After weeks of hype, Egypt officially opened the “New Suez Canal” yesterday. Most discussions of the project—more accurately described as an expansion than a new canal—have taken one of two positions. Either the tone has been decidedly critical, suggesting that the expansion was an unnecessary waste of money that will bring little if any perceptible benefit to Egypt, or unabashedly favorable, arguing the expansion will be transformative for the Egyptian economy and, according to the government, deliver more than double the canal’s current revenue by 2023.
Both positions are inaccurate. Many critics looking at the potential for increased revenue seem to assume that the only variable affecting canal revenue is increased global shipping traffic. There are other variables, such as rising toll fees (though the Suez Canal Authority said they will not raise rates) and market share.
The Suez Canal competes directly with the Panama Canal on several trade routes. One of the most important competitive routes is that between East Asia and the East Coast of the United States. While the route from China to the East Coast is roughly 8% shorter via Panama than through Egypt, the Suez Canal can support larger ships. This led the world’s largest shipping company, Maersk, to direct all of its China-East Coast shipping through the Suez Canal rather than through Panama in 2013.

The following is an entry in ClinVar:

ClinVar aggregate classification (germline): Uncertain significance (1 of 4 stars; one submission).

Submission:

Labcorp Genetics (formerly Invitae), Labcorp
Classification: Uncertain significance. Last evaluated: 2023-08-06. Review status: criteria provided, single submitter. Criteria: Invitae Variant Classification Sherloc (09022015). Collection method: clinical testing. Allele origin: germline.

Panama is currently in the midst of its own expansion; though running behind schedule, when complete in April 2016, the improvements will increase substantially the size of ships that can pass through the canal. This may weaken the Suez Canal’s competitiveness and market share on certain shipping routes.
The canal expansion in Suez is thus more significant in protecting market share and preventing the loss of revenues than it is in substantially increasing revenues at the moment. Currently, the Suez Canal does not even operate at capacity, and canal traffic has yet to recover to its highs from 2008.
That said, the government is not selling this project as regular maintenance. It is claiming that the economic returns will be enormous, and will come quickly. This is implausible and unlikely. Virtually no economist is prepared to defend the numbers posted by the Egyptian government. As Neil Davidson, a senior analyst at Drewry Maritime Advisors explained to the Wall Street Journal, “It’s not really clear how the government has arrived at their projections.”
Several shipping companies and alliances have spoken out in favor of the expansion. The fact that cargo lines are pleased is good for business, but it does not automatically make this decision economically sound for the Egyptian government. It is quite understandable that shipping companies would be happy to have improved infrastructure that accelerates their shipping times at their disposal. In an interview with Bloomberg, the CEO of Maersk Drilling Claus Hemmingsen, repeatedly praised the expansion, but when asked about the economic effects of the expansion—such as lowering the per-container rate of shipping— he cautioned against such expectations, insisting this was more about making shipping more efficient and reliable. For Maersk, then, the expansion under the current economic circumstances appears to be nice but not necessary.